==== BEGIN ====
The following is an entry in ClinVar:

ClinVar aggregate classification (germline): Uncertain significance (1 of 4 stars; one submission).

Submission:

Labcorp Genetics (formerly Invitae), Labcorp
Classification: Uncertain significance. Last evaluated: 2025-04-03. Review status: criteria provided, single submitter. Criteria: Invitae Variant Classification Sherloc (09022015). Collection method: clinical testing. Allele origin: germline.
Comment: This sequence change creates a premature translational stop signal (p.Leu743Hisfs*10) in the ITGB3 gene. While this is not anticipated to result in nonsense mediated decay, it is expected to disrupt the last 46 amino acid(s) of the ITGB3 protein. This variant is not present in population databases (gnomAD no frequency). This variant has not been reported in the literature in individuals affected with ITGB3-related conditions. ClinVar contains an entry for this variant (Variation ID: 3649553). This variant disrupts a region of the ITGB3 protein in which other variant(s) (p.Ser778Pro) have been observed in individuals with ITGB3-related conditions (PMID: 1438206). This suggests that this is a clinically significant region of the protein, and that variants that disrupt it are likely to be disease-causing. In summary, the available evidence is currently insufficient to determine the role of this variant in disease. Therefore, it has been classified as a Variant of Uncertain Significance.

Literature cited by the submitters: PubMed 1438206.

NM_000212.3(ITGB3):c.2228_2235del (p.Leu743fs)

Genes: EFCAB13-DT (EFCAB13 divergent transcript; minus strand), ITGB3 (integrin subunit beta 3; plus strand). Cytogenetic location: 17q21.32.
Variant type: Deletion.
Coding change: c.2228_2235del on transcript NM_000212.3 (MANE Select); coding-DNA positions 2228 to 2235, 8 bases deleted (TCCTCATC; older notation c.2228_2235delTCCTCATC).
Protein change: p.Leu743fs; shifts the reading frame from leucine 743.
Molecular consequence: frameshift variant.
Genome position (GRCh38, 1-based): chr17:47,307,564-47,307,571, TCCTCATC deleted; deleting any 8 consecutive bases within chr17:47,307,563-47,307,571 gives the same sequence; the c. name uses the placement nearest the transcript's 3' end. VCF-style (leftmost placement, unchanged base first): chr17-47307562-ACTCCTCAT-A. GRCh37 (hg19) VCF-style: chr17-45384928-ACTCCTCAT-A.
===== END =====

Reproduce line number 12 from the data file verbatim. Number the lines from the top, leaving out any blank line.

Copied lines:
Protein change: p.Leu743fs; shifts the reading frame from leucine 743.